The world changed after Martin Luther nailed his 95 theses to the door of Wittenberg Castle Church. Popes shook, kings cracked, governments broke open and were built up again. Sometimes I can imagine the entire earth seizing up and then releasing and then seizing up again in the centuries that followed.
In Lutheran countries, their understanding of man's relationship with God changed, their understanding of God's relationship with man changed, and many women rubbed their hands together and thought, “Okay. It’s our turn! We’re ready.”
It’s funny how much the world can shift while the worlds of women remains essentially the same.
The men looked at them and gasped, “Without the nunneries, what do we do with the single ones?" So they maintained the endowments for the nunneries and declared them secular convents for middle and upper-class single white women. (No one at that time, or any other, has been particularly concerned about accommodating other classes or colors of women.) These were called Damenstift. Damen means ladies. Stift means donation, generally the estate the secular convent stood on had been donated. When I read about Damenstifts I wonder if we could reclaim the word. So many of the women who were put away donated so much to the world that kept changing without them.
One of those women was Catharina Amalia Dorothea von Schlegel. We know she was born on Oct 22, 1697. We know she died sometime after 1768. We know she lived in a Damenstift. And we know she wrote Be Still, My Soul in 1750. Except she wrote it in German, it was called, "Stille meine Wille, dein Jesus hilft siegen." It was very beloved and very German until Jane Laurie Borthwick, another single sister in another place and time unkind to women - especially single women - began a great translation of pietic German hymns.
With help from her sister, Jane translated 122 hymns and published them in a book called, Hymns from the Land of Luther. Catharina’s great work was in the collection. Translation isn’t transcription, it’s transformation. In giving us Catharina's Be Still, My Soul - Jane was giving us hers also. In 1850, Be Still, My Soul was carried from the German tongue into English hearts. It has remained there ever since.
I often think of these women. Giving us this hymn about upheaval and change and a steady God. They lived in a time, in a world, that must have felt very much out of their control. I imagine their hopes were many and their objects few. If I close my eyes, I can sit with them each in their rooms, one hundred years apart. I can watch the candle dimming as they work over these words, I can feel their courage as they face the dark while naming the light.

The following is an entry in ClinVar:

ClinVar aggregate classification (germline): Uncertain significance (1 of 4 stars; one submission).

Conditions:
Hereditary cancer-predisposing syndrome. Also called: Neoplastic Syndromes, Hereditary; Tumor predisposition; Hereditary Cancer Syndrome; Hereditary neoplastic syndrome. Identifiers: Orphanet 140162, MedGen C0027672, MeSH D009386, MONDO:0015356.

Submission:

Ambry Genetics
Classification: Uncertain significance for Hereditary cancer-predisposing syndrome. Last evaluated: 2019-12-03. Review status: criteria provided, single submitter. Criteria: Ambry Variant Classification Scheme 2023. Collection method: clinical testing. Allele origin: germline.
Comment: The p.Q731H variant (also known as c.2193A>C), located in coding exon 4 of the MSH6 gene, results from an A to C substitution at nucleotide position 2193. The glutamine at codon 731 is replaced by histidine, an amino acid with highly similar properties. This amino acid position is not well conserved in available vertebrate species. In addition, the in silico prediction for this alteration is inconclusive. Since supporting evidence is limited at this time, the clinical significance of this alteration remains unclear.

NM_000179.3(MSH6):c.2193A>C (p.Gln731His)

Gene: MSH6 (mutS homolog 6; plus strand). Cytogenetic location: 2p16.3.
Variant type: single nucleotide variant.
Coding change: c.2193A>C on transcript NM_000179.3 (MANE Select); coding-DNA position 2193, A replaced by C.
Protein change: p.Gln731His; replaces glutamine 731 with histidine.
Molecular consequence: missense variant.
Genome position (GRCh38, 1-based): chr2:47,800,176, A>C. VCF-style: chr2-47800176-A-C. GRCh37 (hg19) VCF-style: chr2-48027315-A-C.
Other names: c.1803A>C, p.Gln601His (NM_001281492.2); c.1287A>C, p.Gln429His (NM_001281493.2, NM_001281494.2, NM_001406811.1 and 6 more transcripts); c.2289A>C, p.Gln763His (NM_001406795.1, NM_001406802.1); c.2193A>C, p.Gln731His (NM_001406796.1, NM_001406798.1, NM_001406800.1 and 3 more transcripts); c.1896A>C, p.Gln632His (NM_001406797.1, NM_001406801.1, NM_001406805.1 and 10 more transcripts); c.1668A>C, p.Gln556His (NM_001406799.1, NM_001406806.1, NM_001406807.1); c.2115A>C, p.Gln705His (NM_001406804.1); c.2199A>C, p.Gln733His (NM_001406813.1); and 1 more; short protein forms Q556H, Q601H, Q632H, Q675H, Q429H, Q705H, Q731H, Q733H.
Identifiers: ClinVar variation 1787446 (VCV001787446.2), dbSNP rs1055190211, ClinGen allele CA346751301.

We’re not so different from these sisters. Time passes but the scene - for all of us - remains the same. We're each in dimly lit a room. Sometimes writing something new, mostly trying to translate the words that have come before into something we can understand now. As we do so, we'll not just transcribe, we'll transform. We'll change them and make them our words too. We'll do our best to face the dark while naming the light. As we work, the candle will falter, the world will change and the hour will hasten on.
Be still, my soul: The Lord is on thy side;
With patience bear thy cross of grief or pain.
Leave to thy God to order and provide;
In ev'ry change he faithful will remain.
Be still, my soul: Thy best, thy heav'nly Friend
Thru thorny ways leads to a joyful end.
Be still, my soul: Thy God doth undertake
To guide the future as he has the past.
Thy hope, thy confidence let nothing shake;
All now mysterious shall be bright at last.
Be still, my soul: The waves and winds still know
His voice who ruled them while he dwelt below.
Be still, my soul: The hour is hast'ning on
When we shall be forever with the Lord,
When disappointment, grief, and fear are gone,
Sorrow forgot, love's purest joys restored.
Be still, my soul: When change and tears are past,
All safe and blessed we shall meet at last.
Katharina von Schlegel, b. 1697;
trans. by Jane Borthwick, 1813-1897